A client of ours recently approached us in relation to a caveat that a former business partner had lodged on his property.
Our client is a property developer, and the former business partner, the caveator, asserted an interest in the land owned by our client.
The land owned by our client was a property development site for a set of units, but the building was not yet complete. Several units had already been sold “off the plan” however. The caveat would have a significant impact on our client’s ability to develop the land and proceed with the sales and anticipated sales of units.
We urgently advised our client about applying to the Supreme Court to remove the caveat, or, giving notice to the caveator under section 126 of the Land Title Act 1994 (Qld) to commence Court proceedings within 14 days to maintain the caveat.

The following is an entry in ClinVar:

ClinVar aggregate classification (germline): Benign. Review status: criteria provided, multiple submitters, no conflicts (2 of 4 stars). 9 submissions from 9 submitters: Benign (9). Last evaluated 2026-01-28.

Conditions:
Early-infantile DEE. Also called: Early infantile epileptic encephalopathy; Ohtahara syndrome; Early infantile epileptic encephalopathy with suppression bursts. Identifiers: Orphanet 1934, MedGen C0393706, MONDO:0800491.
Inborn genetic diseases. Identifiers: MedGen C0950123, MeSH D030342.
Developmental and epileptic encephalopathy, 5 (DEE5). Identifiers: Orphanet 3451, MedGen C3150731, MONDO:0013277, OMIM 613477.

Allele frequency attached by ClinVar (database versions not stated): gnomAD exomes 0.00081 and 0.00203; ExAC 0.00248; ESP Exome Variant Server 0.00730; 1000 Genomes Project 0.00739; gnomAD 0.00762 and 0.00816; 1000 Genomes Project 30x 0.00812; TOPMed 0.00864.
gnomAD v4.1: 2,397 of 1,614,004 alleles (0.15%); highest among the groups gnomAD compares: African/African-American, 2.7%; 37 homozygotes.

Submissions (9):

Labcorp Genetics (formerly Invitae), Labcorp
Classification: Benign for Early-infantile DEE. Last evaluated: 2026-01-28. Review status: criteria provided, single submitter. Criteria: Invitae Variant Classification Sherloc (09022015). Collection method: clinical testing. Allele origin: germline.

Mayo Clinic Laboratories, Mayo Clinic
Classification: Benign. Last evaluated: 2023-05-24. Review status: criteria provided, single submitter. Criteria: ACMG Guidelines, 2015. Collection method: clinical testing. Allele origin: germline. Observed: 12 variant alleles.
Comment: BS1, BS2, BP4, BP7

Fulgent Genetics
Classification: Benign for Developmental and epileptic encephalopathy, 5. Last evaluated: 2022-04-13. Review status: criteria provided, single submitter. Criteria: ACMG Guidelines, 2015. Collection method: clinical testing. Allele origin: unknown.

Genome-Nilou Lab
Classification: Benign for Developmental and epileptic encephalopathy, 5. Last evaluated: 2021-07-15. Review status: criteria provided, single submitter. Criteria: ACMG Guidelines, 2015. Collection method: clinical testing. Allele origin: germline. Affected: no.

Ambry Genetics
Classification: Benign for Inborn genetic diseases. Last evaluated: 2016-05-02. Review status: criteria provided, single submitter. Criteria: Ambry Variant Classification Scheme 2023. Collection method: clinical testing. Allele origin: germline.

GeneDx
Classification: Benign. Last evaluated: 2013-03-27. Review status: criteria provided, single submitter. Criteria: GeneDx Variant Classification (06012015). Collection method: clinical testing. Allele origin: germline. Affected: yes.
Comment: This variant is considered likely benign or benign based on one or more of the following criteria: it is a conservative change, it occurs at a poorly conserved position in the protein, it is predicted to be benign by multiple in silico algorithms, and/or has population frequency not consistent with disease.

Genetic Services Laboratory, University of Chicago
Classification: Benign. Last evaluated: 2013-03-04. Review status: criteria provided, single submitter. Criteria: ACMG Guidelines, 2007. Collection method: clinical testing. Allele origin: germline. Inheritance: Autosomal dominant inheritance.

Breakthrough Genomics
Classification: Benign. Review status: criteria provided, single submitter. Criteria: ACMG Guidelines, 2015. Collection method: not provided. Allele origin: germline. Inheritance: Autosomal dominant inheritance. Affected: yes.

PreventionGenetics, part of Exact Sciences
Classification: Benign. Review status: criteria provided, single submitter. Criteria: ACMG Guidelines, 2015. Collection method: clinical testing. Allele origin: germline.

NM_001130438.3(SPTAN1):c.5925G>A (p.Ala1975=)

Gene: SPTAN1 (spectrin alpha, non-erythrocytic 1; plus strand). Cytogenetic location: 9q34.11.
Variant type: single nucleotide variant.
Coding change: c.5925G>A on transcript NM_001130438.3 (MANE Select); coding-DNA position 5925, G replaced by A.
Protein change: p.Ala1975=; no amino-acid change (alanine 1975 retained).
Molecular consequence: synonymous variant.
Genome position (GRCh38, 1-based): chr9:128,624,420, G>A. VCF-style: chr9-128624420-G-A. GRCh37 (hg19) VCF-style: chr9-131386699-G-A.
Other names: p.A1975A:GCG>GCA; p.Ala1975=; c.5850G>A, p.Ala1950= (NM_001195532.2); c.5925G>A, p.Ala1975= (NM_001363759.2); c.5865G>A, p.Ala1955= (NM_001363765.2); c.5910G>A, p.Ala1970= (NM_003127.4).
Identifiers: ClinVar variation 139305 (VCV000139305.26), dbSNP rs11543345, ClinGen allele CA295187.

We helped our client apply to the Supreme Court of Queensland (Young v Spiral Wave Pty Ltd & Nunis 10237/18) to remove the caveat under section 127 of the Land Title Act. At the hearing of our client’s application, the Court ordered that the caveat be removed, and, that the caveator pay our client’s costs of the application on the indemnity basis.
If someone has caveated your property, or you are interested in caveating someone else’s property, see our article on caveats, or please feel free to contact us.
It is essential you have experienced solicitors when dealing with a caveat or other property dispute. If property you own has been caveated or you would like to caveat a property to insure your interests, our property and land dispute resolution team will make sure your rights are protected.
Aitken Whyte Lawyers Brisbane are focused on results. Our solicitors can assist you with all caveat matters. Call today to discuss your needs.